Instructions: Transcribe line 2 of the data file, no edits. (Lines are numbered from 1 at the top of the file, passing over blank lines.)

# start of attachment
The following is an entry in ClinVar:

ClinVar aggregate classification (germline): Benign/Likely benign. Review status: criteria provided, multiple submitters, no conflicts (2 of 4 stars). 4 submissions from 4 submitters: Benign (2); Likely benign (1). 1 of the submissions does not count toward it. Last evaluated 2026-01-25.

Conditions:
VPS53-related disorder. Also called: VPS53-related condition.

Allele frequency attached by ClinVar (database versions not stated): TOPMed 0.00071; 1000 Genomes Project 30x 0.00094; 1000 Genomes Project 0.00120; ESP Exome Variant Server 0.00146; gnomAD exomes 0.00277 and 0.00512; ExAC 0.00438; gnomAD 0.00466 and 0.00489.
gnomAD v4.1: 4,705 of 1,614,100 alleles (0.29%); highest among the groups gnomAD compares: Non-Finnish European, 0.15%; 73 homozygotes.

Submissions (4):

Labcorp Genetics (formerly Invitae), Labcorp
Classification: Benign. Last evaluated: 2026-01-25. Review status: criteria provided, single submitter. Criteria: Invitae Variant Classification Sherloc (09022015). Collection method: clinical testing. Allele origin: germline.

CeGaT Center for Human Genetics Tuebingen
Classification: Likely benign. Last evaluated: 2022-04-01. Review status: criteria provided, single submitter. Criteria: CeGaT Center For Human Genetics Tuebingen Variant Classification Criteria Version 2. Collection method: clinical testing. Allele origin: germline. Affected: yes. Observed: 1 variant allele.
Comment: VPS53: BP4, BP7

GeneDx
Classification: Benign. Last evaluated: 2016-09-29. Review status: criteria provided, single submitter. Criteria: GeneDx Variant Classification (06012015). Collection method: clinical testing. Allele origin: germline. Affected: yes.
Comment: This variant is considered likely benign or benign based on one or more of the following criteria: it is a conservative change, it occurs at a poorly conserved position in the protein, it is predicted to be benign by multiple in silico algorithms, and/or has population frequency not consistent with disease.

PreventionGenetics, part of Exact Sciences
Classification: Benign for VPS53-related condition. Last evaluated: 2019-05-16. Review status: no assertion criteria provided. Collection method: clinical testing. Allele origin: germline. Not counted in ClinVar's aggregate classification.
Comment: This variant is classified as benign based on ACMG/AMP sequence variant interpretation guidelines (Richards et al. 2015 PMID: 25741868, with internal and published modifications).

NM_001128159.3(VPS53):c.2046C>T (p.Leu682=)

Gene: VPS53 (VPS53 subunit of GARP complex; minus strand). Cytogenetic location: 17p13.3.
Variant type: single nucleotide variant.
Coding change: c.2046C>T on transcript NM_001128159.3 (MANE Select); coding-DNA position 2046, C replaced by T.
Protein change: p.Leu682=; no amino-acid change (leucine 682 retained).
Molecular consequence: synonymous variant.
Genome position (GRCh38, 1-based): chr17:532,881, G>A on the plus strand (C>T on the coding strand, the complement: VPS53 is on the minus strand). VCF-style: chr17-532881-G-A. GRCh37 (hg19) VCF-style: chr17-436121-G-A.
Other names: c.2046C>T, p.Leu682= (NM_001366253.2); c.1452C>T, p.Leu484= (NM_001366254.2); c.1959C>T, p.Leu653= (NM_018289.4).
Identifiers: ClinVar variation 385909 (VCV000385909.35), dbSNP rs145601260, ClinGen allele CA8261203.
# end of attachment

ClinVar aggregate classification (germline): Benign/Likely benign. Review status: criteria provided, multiple submitters, no conflicts (2 of 4 stars). 4 submissions from 4 submitters: Benign (2); Likely benign (1). 1 of the submissions does not count toward it. Last evaluated 2026-01-25.